23 June 2017

US Conference of Mayors Miami 2017 Jun3 23-26 2017

85th Annual Meeting
June 23-26, 2017 in Miami Beach
The first day of is coming to a close for the evening. Join us again tomorrow morning for day two of the 85th Annual Meeting.
USCM Releases Latest Metro Economies Report  
Link > https://www.usmayors.org/
Mayors See Infrastructure Investment As Key To Future As U.S. Metros Lead Nation’s Job Growth, But Many Still Lag Behind                             
Issued during Infrastructure Week in Washington, D.C., the mayors’ report also points to infrastructure spending as an economic tool that holds the promise of generating job growth across these metros. Such investment, if funneled directly to metro regions, can create jobs faster, relieve congestion, decrease costs to businesses and increase productivity—all of which further accelerates growth. The entire report and its key findings can be found here.
“Some of the oldest infrastructure is in the Rust Belt metros, which our data show have lagged the national recovery and expansion. And while infrastructure investment is not a cure-all, it can provide cities a “shot in the arm” to help jumpstart their local economies,” said U.S. Conference of Mayors President Oklahoma City Mayor Mick Cornett.
But increased infrastructure spending is also needed in high growth areas. The report’s findings project that over the next 30 years, the U.S. metro population will grow by 66.7 million people, almost all of the nation’s total population growth. By 2047, 72 metros will have population exceeding 1 million, compared to only 53 in 2016. In addition, five metros will have over 10 million people by 2047 – whereas only 2 currently meet that benchmark.  And as the metro areas grow, so will traffic congestion.
U.S. metros are already the most congested areas in the country. In fact, from 2013 to 2014, 95 of the nation’s largest 100 metros saw increased traffic congestion, up from 61 from 2012 to 2013. The price tag associated with this congestion, which is the value of wasted time and fuel, is estimated at $160 billion in 2014 for U.S. urban areas, or $960 per commuter.
Mayors maintain that infrastructure investment in roads, rails, bridges and other forms of transportation will help relieve the bottlenecks impeding economic expansion, noting for example, the 4.8 billion hours of travel delay . . . Go to Link to read entire press release

Live Video from the 85th Annual Meeting Go here > https://www.usmayors.org/                     
La Mesita on Main Street Mesa AZ
Mesa Mayor John Giles is attending the conference officially listed as being on the Standing Committee and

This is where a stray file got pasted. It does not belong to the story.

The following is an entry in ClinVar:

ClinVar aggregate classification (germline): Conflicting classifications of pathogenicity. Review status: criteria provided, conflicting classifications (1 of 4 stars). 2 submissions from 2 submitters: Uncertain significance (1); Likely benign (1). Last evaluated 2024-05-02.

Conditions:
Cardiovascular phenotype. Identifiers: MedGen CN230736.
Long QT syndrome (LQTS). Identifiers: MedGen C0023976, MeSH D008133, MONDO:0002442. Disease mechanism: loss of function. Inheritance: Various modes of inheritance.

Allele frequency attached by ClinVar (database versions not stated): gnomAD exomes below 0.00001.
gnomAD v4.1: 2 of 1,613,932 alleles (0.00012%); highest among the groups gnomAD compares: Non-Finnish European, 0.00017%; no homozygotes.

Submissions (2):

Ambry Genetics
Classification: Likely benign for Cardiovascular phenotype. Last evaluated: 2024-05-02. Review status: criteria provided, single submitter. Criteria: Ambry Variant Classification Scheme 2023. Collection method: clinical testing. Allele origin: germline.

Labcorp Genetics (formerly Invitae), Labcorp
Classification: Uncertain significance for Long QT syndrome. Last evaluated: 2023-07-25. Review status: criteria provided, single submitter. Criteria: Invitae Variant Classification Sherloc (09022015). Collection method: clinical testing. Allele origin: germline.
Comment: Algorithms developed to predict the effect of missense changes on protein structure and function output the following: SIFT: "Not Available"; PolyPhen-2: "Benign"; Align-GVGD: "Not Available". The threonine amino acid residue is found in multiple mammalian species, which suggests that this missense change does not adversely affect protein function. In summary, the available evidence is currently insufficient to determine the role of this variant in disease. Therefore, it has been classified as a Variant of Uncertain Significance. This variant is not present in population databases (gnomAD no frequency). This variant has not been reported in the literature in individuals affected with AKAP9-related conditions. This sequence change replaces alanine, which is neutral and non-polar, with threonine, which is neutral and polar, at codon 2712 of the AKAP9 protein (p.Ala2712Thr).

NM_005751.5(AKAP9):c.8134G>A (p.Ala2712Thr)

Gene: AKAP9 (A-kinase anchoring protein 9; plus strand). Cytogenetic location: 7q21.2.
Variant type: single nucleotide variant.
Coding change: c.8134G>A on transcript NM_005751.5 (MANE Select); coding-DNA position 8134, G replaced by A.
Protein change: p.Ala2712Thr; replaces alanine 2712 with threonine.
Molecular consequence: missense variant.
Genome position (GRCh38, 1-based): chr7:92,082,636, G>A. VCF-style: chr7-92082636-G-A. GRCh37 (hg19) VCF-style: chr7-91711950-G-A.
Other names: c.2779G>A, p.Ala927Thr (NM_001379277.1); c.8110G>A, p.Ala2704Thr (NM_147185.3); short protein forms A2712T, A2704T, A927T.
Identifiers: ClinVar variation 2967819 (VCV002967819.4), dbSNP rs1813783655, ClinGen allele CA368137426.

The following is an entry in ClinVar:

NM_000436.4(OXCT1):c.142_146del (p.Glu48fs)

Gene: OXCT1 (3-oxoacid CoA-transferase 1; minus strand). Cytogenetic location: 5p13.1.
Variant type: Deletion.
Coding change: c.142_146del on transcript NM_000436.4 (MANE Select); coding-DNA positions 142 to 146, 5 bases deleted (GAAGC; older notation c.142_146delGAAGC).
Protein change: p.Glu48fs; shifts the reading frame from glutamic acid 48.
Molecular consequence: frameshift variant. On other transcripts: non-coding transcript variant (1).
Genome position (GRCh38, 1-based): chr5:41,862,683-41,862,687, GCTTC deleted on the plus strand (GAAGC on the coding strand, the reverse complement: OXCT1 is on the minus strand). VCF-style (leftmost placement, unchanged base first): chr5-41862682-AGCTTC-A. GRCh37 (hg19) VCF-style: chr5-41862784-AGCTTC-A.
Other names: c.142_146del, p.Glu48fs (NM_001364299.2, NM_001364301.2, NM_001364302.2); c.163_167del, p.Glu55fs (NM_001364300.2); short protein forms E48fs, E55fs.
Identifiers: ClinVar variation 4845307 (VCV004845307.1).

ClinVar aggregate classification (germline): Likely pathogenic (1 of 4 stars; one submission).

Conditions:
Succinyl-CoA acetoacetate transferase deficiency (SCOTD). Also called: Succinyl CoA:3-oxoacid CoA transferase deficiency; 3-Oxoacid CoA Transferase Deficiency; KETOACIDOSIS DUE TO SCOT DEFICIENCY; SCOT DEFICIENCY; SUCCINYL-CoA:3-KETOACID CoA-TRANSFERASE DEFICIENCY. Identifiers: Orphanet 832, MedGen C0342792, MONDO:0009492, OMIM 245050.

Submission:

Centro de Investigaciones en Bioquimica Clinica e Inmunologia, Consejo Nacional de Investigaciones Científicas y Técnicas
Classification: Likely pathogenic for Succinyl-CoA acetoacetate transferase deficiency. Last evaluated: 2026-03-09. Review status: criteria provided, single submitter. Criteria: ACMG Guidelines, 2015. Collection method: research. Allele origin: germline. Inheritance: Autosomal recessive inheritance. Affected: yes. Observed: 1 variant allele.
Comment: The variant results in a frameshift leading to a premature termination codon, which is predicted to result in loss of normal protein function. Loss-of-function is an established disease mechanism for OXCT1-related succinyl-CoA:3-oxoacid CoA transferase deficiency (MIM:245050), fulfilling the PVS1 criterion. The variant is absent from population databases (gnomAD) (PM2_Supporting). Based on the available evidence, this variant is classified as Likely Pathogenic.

Task Force for Community Development and Housing
  • Setti D. Warren, Newton, MA, Chair
  • Jorge O. Elorza, Providence, RI, Vice Chair
  • Ed Pawlowski, Allentown, PA, Vice Chair
  • John Giles, Mesa, AZ, Vice Chair for Workforce Housing
Staff Contact: Eugene Lowe
El Rancho del Arte/Community Development Partners
That's a good thing - and a challenge for the mayor - a Task Force is created by the President of the Conference to address individual issues requiring the immediate attention of a select group of mayors.
Task Force recommendations are submitted to the organization as a whole and generally serve as the basis for Conference policy positions.
[A Task Force is not intended to serve as a permanent body within the organization. When a Task Force mission is completed, the issue it addressed usually is assigned to a permanent Standing Committee for continued monitoring; and the Task Force is disbanded.]

About the Conference
The United States Conference of Mayors (USCM) is the official non-partisan organization of cities with populations of 30,000 or more. There are 1,408 such cities in the country today. Each city is represented in the Conference by its chief elected official, the mayor.
Conference members speak with a united voice on organizational policies and goals. Mayors contribute to the development of national urban policy by serving on one or more of the conference’s standing committees. Conference policies and programs are developed and guided by an Executive Committee and Advisory Board, as well as the standing committees and task forces which are formed to meet changing needs.
During the Conference’s Annual Meeting in June, standing committees recommend policy positions they believe should be adopted by the organization. At this time, every member attending the annual meeting is given the opportunity to discuss and then vote on each policy resolution. Each city, represented by its mayor, casts one vote.
The policy positions adopted at the annual meeting collectively represent the views of the nation’s mayors and are distributed to the President of the United States and Congress.
In addition to the ongoing work of the Conference’s standing committees, mayors are organized into task forces to examine and act on issues that demand special attention such as civic innovation, exports, hunger and homelessness, and brownfields.
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